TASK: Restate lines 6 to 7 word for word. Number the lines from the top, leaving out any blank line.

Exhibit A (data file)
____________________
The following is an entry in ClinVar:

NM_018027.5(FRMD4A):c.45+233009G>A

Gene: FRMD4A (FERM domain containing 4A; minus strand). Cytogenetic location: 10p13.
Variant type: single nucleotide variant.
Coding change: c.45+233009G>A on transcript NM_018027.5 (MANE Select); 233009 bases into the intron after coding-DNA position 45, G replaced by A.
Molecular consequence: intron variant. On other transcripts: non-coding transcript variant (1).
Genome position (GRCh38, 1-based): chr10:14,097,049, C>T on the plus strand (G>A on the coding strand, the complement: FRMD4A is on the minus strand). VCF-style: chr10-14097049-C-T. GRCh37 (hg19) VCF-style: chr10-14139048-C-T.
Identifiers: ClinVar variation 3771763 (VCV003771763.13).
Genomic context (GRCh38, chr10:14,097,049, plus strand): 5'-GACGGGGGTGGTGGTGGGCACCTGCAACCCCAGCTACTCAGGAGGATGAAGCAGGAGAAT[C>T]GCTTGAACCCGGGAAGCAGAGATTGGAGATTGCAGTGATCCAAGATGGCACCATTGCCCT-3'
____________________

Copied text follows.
Molecular consequence: intron variant. On other transcripts: non-coding transcript variant (1).
Genome position (GRCh38, 1-based): chr10:14,097,049, C>T on the plus strand (G>A on the coding strand, the complement: FRMD4A is on the minus strand). VCF-style: chr10-14097049-C-T. GRCh37 (hg19) VCF-style: chr10-14139048-C-T.